Forest Schools are a fairly new concept for British parents and teachers, with the Scandinavian idea less than 30 years old. It values the importance of taking learning outdoors, so children have a chance to connect with nature and develop skills they might not necessarily pick up in the classroom environment. Learning could involve exploring the local woods, building dens and even putting classroom learning into practice.
There are countless benefits to taking learning outdoors and according to research, it can have a major impact on how we respond to situations as adults, including increased self-belief, confidence, problem-solving skills and emotional well-being.
An alternative learning approach
Forest Schools are very much child-led – the change of environment naturally encourages children to explore their surroundings. It teaches children the importance of assessing and taking risks, as well as understanding the value behind trial and error learning, for example learning how to build a fire or build a den.
Those children who don’t engage well in the classroom find they become highly observant and engrossed in the activities within Forest School learning. Research by the New Economics Foundation (NEF) found that children exposed to Forest School activities- particularly if they were new sensory experiences- had significantly improved their language skills. They also developed stronger social skills through team activities such as sharing tools and group problem solving. It also increased their concentration span and willingness to participate in activities. Similarly, for those children with additional needs, such as ADHD, outdoor activities in nature appear to improve symptoms in children by 30% compared with other activities.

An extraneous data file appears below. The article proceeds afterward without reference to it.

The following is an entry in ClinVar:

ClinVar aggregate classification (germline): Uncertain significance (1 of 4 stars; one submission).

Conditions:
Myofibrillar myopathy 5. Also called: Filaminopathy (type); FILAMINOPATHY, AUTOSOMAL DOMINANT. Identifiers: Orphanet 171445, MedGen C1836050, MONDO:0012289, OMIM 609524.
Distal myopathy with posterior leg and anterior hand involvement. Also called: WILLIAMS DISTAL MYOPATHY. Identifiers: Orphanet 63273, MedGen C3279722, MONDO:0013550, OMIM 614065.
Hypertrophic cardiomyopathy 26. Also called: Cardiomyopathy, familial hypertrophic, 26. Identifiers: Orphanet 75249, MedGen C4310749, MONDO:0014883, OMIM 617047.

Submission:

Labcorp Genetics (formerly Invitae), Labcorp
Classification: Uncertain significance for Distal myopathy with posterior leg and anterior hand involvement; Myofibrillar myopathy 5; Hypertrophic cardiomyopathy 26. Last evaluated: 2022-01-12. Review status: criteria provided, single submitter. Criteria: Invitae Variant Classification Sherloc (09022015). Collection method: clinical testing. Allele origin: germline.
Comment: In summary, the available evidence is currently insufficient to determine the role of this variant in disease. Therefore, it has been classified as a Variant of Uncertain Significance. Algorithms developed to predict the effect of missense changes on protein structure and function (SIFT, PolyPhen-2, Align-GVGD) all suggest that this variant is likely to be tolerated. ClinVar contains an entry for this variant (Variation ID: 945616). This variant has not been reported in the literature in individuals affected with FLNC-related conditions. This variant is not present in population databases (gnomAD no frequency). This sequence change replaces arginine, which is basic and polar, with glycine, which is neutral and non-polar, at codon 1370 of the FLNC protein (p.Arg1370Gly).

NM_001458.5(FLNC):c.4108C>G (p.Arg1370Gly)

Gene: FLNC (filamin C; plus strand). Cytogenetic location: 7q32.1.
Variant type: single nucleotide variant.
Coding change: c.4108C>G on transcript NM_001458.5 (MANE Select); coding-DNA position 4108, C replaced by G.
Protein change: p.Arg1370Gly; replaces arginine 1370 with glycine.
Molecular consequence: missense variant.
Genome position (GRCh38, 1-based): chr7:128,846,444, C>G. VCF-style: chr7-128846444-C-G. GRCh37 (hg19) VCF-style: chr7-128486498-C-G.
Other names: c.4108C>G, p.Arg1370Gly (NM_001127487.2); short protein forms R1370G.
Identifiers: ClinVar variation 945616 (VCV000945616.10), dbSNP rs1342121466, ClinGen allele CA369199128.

Natural England published a report showing that less than 10% of children today play in natural places such as woodlands and the countryside when compared with 40% of children 30–40 years ago. Not only is this having a declining impact on the physical health of children, with obesity on the rise, but many children are losing their connection to nature, as they are increasingly relying on more material objects for entertainment.
A change of pace
When the pandemic forced us all into lockdown, we had no choice but to stay indoors, leaving only for essential travel and exercise. It is within that time, many of us discovered the great outdoors. For some, it was going for a leisurely stroll in the park and for others, it meant conquering that 20 mile challenge. According to the charity, Mind, spending time in nature can help with anxiety, stress and depression. However committed you were- stepping outside seemed to help.
For others, bathing in nature provided a boost of inspiration for their creative outlets, whether that was photography, painting or writing. A change in scenery can not only provide a muse for creativity, but also the calmness and clarity you might need to get over that ‘writers block’.
We can all agree that nature is for everyone – whether you are young or old – it is incredibly healing. If you too would like to share your love for nature with the next generation, then a course in early years could be the right move. At Walsall College, we offer a T-Level in childcare and education, which covers Forest School education in our on-site nursery.
Apply now to secure your place for September. See our Early Years courses.